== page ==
Posts Tagged: Google

Over the Air Updates, Too Much Kit, & Mobile UX

Forgive me for last night’s storytelling rant/praise about Over the Air updating of one’s mobile / smartphone. But one point that I would like to pick out from the story’s threading is that of ease of use for the customer.
Many in the mobile and computer technology space complain about how users do not update their computers, mobiles or software thus making it more complex, difficult, and at times more expensive for creators, designers, and developers to provide great experiences (giving the the stink eye to IE6). But we can’t complain if we are part of the problem in making updating difficult or more complex than it needs to be.
Apple has solved the problem of updating by making syncing between one’s iPhone/iPod/iPad as close to automatic as possible when you dock or plug it into your computer. But it creates another problem in that one need’s to have access to a computer to update or sync one’s Apple mobile products and it can also create problems if you don’t want a full sync or update. I have heard quite a few friends complain about both, either not having a regular computer or by syncing unique data on the mobile is wiped out by the sync. Apple makes it very easy but they have control over how the update happens.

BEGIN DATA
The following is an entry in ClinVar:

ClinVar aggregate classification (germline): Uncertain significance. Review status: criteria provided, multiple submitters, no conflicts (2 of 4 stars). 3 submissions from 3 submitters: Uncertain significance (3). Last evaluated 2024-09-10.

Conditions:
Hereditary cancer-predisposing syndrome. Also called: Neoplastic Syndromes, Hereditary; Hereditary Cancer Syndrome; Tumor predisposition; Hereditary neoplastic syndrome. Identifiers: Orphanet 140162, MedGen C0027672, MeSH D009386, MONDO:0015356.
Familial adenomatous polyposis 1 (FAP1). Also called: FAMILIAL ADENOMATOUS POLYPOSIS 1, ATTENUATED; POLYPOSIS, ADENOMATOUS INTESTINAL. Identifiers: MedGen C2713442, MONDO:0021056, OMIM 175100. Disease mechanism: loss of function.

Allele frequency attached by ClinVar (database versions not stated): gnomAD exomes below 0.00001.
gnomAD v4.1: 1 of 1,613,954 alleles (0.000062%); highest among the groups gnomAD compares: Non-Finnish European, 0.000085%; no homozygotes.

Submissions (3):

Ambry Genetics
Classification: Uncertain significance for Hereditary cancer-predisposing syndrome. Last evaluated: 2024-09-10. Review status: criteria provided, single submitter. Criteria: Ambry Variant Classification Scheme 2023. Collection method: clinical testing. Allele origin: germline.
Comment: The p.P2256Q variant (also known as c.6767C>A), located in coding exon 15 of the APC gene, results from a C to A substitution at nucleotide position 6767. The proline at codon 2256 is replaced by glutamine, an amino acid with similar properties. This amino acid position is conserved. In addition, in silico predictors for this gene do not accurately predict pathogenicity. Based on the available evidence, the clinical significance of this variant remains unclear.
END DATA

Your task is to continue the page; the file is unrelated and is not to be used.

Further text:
Google’s Android has solved the problem by making all their updates to any Android phone happen over the air. As I detailed out last night, Android puts a little notice up in the top tool bar that updates are available, the user can then click on the tool bar and a drop down menu will give one the alerts as to which software and/or firmware has updates available. Google makes updating very easy and gives the user the control on when and how much they want to update.